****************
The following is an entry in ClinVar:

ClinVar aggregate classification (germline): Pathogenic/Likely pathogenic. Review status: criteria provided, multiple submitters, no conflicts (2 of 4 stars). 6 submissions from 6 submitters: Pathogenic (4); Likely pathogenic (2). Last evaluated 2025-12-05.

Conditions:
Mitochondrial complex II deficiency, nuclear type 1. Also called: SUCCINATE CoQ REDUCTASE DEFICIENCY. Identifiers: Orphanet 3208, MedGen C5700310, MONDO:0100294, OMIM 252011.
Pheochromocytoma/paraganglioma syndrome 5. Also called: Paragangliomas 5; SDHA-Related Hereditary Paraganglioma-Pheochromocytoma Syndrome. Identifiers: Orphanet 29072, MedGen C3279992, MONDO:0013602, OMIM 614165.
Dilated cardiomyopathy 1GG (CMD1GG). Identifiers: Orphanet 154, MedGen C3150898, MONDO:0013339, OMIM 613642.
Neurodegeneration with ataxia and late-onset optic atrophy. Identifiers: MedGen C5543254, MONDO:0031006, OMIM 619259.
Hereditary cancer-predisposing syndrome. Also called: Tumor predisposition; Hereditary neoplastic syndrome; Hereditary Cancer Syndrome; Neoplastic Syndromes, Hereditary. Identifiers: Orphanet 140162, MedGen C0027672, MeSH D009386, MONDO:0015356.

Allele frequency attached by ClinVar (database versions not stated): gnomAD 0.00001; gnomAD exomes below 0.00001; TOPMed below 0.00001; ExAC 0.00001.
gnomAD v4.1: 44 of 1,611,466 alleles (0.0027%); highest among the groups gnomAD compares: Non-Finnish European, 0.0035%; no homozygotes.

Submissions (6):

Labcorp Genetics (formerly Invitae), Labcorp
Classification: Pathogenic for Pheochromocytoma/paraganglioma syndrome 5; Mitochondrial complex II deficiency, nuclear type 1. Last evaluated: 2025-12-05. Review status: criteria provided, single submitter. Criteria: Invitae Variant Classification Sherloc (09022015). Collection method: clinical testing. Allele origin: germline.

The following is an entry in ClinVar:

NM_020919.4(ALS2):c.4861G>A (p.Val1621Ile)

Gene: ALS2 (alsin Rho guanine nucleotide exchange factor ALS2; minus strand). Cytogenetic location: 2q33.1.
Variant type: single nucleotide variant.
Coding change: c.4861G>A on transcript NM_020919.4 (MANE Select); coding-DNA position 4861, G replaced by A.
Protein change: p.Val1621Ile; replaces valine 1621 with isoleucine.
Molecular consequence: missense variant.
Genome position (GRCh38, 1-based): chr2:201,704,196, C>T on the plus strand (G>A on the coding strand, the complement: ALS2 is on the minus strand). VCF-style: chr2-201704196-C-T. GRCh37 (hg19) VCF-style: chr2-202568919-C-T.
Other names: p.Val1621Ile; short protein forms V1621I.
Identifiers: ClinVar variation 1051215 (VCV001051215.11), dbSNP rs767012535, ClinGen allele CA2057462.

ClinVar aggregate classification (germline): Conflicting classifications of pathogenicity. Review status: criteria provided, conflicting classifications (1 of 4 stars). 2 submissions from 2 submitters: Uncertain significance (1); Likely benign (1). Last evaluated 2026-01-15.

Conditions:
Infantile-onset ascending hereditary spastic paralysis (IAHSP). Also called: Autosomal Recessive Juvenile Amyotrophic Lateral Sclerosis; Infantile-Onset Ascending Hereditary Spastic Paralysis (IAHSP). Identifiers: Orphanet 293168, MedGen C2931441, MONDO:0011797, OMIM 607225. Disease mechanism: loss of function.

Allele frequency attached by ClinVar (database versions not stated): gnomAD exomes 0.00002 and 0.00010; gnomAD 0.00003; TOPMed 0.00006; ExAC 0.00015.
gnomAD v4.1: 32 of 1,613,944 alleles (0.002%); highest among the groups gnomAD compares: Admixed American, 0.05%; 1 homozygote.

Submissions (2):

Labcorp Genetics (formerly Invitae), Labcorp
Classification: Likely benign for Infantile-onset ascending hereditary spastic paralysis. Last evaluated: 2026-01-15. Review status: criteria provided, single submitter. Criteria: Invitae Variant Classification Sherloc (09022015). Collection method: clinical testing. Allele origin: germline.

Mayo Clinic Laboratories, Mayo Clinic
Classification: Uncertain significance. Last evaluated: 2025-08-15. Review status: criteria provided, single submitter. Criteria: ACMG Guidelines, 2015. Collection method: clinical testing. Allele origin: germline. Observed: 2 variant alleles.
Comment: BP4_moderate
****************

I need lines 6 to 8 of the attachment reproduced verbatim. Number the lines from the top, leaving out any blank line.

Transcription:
Dilated cardiomyopathy 1GG (CMD1GG). Identifiers: Orphanet 154, MedGen C3150898, MONDO:0013339, OMIM 613642.
Neurodegeneration with ataxia and late-onset optic atrophy. Identifiers: MedGen C5543254, MONDO:0031006, OMIM 619259.
Hereditary cancer-predisposing syndrome. Also called: Tumor predisposition; Hereditary neoplastic syndrome; Hereditary Cancer Syndrome; Neoplastic Syndromes, Hereditary. Identifiers: Orphanet 140162, MedGen C0027672, MeSH D009386, MONDO:0015356.